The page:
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i have to thank some of you for a chuckle. the nanner nanner i can defeat your plywood with a chainsaw and your concrete with a jackhammer . oh ya....well i can just shoot you like indiana jones.

there are a few facts. everything can be broken into if someones intent on doing so. security measures are to create time or effort in breaching said security. making it take too long too much energy or too uncomfortable on would be intruders. probably most importantly is peace of mind for the homeowner.

building a safe room, storm shelter, panic room, man traps or even building in a ways that takes security and response to threats into account are all prudent measures. lots of people are including the 1/2 inch steel safe capsules in their new home or remodel. they are big enough for the family, say 10 ft x 10 ft and secured in a way they will stay if the house takes a direct hit from a tornado. its better than watching your kids being blown away cause the couldnt hold on to you in the closet.

if i ever build a house from scratch i will have at the very minimum a safe room or storm shelter built in. it will be minimum of grouted block or better yet cast concrete section foundation type construction. i want a place for my family to go if endangered and im not there. i want a place that will stand up to a tornado even if the rest of the house is spread of the state. i want a place for securing weapons and supplies for a bug in situation. i want it just because i do. the point is not to find every way to tear apart ones ideas or thoughts but to productively discuss and grow them. who cares if your dad can beat up his dad.

most burglars wont be prepared to get thru double 3/4" plywood reinforced walls and a properly hung fire door. just as thats true some burglars show up with a plasma cutter to cut thru your vault door you bought at that surplus auction with a dream of having a vault in your home. you prepare the best you can and go with it.

i know it was just about a safe but thats the thing about discussions....they evolve.
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Old June 23, 2008, 12:19 PM   #22
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Quote:
First, my windows are small and too high for even a tiny person to get in without a big ladder ...
And probably do not meet the building code for egress windows.
A fireman in full turn out gear needs to be able to get into the bedroom windows.

Talk with your AHJ about window sizes and sill height above the interior floor.
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Old June 23, 2008, 12:40 PM   #23
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Quote:
I have to thank some of you for a chuckle. the nanner nanner i can defeat your plywood with a chainsaw and your concrete with a jackhammer . oh ya....well i can just shoot you like indiana jones.
LOLOL ... no kidding! I will never understand WHY some people in these forums get ENTIRELY off topic to flex their muscles and show-off their (self-percieved???) intellectual superiority. WHO CARES who is smarter than who or who is tougher than who or who's idea is better??? The guy asked for security advice, not a p*ssing contest! I had to comment on this because I ran into a similar problem in a thread that I recently posted. Jeez, come-on guys!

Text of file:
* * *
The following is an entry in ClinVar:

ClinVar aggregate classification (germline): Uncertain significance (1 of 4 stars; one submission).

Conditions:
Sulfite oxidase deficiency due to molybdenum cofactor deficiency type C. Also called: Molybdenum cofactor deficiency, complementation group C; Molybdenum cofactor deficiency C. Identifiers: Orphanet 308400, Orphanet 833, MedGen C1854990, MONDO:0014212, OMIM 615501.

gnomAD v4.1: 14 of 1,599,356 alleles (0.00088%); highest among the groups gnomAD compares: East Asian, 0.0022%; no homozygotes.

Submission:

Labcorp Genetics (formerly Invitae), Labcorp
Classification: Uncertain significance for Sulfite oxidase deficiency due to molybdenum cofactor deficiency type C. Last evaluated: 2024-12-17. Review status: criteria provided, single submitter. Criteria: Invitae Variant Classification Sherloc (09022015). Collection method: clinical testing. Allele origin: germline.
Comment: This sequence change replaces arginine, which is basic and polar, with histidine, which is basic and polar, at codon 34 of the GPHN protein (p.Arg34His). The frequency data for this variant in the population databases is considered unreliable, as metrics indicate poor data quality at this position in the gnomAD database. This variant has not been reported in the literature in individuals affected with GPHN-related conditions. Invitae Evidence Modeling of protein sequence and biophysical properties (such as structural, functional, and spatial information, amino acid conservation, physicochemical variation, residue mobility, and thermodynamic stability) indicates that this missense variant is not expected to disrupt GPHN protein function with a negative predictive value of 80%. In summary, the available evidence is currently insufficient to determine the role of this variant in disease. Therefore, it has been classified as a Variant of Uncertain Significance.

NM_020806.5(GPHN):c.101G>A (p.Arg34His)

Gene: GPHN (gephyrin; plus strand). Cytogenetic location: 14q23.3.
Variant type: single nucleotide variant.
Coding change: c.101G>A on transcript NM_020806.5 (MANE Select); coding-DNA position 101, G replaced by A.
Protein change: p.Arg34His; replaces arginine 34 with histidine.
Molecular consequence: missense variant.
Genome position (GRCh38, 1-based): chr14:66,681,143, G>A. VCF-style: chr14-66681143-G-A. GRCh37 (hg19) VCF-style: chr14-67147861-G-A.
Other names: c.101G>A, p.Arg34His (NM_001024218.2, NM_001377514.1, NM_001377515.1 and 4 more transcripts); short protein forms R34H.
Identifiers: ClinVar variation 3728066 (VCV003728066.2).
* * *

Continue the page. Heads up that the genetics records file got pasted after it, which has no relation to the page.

It is very true that if someone REALLY wants to rob you, they will. If it were me I would just make sure that the building is structurally sound, the doors and windows are adequate to prevent EASY entry (maybe even have security bars installed on the windows and door if you are really concerned about forced entry through them) and have a good, highly rated dead-bolt on the door. If you want to get more extreme than that, you can always buy an electronic security system from CompUSA or Best-Buy (they are really pretty inexpensive and about as good as any others) and put-up a chainlink fence and keep a BIG mean dog inside the yard. My advice ... do whatever makes YOU feel better about your security. Also, NEVER let others that you do not trust COMPLETELY know what you have ... that is the cardinal rule! Usually when people rob you, they already know what you have inside BEFORE they go to the trouble of robbing you. Saves them the trouble of making a "dry-run".
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Old June 23, 2008, 12:58 PM   #24
Rifleman 173
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One of my favorite features is outside lights that you control from inside the house to backlight people outside of your home. Think about that. You hear a bump in the night, turn on your outside lights and scan the windows to see a silhouette. Lights like that put the other guy at a big disadvantage. A real big disadvantage.
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Old June 23, 2008, 02:00 PM   #25
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I live in a huge house on a big lot but my son's live in smaller homes. Security is the same and many of the ideas are already mentioned here.
1. Outside motion lights are a major tactical multiplyer.
2. Dog that barks, we all have them, big dogs that bond with the family, Lab-Shep mix for us.
3. High Lumen flashlights in most rooms.
4. Gun safe and another coming.
5. A quickly avalible phone list of the neighbors phones. (I've stopped two robberys of my across the street neighbors house.)
6. Quick grab gun IWB much of the time.
7. Pyrocantha planted in long lines at the base of the cement wall.
8. Mini cactus and regular Tea roses under and near windows.